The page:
* Budget gaps emerge in 15 states
* Confusion on Medicaid funding levels contributed to gaps
* Some states have had to cut budgets for 3 years
WASHINGTON, Dec 8 (Reuters) - U.S. states are not pulling in enough revenue to make up for a shortfall that will emerge when the federal stimulus plan ends, with nearly a third of them reporting that gaps are already emerging in their budgets, report on Wednesday by a state legislatures’ group found.
The federal stimulus plan passed last year known as the American Recovery and Reinvestment Act, began winding down this summer and many of the measures included in the plan to help states will end this month.
“This will create big holes in state budgets, what many officials are calling the ‘ARRA cliff,’” NCSL said. “The stimulus funds have helped support state budgets since fiscal 2009, so their dramatic decline -- they will essentially be gone by fiscal 2012 -- will pose additional budget challenges for state officials.”
When creating their budgets for this fiscal year, which for most states began in July, states had to find a way to make up for budget holes that totaled $83.9 billion, according to NCSL.
Because all states except Vermont must end their fiscal years with balanced budgets, they had to slash spending and raise taxes in the face of such a large shortfall.
For most states, this marked the third or fourth consecutive year of budget gaps. Now, midway through fiscal 2011, new gaps have opened in at least 15 states, NCSL found.
As revenue collapsed during the recession that began in 2007, the federal government stepped in with an $814 billion economic stimulus plan. It included the largest transfer of funds to the states in U.S. history -- more than $150 billion.
Many of the specialized funds have been exhausted. Others are set to expire at the end of this month. In six months states will see the end of the extra Medicaid dollars the federal government sent them in what is considered the biggest boost from the stimulus plan.
Part of the problem is that when some states were drafting their budgets this summer they assumed they would receive more money for Medicaid, the healthcare program for the poor. The funds were set to end this month, but this summer Congress decided to extend the funding for six months, albeit at a significantly lower rate.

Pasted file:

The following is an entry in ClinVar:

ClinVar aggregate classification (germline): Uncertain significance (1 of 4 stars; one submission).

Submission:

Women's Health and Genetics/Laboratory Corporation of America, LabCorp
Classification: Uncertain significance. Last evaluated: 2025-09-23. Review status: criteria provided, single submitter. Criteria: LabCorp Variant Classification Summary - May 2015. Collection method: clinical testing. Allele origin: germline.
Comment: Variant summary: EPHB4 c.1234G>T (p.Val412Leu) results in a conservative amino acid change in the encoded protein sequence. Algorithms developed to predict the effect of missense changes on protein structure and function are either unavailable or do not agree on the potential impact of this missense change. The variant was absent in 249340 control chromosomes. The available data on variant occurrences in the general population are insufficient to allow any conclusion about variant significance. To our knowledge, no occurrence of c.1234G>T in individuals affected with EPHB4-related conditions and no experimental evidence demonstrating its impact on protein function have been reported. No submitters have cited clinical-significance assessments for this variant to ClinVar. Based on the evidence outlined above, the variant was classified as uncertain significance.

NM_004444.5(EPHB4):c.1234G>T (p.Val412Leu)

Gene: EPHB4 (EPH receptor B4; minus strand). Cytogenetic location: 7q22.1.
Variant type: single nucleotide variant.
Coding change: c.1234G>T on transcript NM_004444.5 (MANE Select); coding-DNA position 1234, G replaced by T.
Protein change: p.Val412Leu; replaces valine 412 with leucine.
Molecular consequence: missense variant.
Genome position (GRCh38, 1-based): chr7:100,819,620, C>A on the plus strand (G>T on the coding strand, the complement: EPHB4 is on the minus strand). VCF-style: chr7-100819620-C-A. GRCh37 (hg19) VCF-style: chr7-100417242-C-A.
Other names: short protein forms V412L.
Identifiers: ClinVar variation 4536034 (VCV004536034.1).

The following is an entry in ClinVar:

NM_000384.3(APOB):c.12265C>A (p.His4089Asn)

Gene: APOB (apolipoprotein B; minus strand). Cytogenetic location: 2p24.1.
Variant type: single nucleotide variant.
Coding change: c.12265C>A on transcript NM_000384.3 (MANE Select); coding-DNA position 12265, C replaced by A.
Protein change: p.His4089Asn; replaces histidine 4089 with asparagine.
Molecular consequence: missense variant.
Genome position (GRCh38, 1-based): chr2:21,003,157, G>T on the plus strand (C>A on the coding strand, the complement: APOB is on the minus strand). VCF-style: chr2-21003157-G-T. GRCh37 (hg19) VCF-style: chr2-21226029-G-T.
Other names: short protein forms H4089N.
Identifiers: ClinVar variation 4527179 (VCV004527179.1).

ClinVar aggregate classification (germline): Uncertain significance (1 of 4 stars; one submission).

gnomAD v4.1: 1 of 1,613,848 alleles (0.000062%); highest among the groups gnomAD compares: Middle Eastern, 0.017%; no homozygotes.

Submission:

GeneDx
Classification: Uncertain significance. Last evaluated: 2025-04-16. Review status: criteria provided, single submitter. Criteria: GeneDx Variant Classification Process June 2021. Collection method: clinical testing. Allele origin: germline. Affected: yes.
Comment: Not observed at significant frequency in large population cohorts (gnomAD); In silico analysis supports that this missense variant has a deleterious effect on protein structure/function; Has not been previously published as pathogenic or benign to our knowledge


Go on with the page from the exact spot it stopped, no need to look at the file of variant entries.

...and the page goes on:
NCSL said that in Colorado, $57.5 million of the state’s current budget gap is a result of unexpectedly low revenue, and $67.2 million of the gap was caused by an incorrect estimate of the Medicaid extension funding levels.
The new budget gaps for this year total $26.7 billion with the largest imbalances in Illinois and Arizona, NCSL found. For months now, signs have emerged that indicate state economies are moving toward recovery. Unemployment rates are lower in almost all states from a year ago and tax revenue is on the upswing. A report from the National Governors Association and National Association of State Budget Officers released last week found that this fiscal year “will present a slight improvement” over the last.
But there are also signs that this pace of recovery is too slow.
“Revenues for the first few months of fiscal 2011 gradually are performing better than they have in recent years,” NCSL said. “Though tax performance has improved...it has done so unevenly across the states.”
While Massachusetts has collected $413 million more in taxes than it had expected this year, Oregon’s personal and corporate tax collections are below estimates, NCSL said.
Of the 41 states that levy personal income taxes, 16 said their collections exceeded their estimates. Connecticut and Iowa collected more personal income taxes than they forecast in estimates they upwardly revised recently. Out of the 45 states that charge sales taxes, 19 brought in more revenue than they expected, as well, NCSL said.
“As revenues continue their slow climb out of the trough of the recession, the outlook for the remainder of the budget year indicates steady improvement,” NCSL said “Although officials face significant budget challenges in the coming years, improving performance of state revenues is offering some relief.”
Editing by Kenneth Barry
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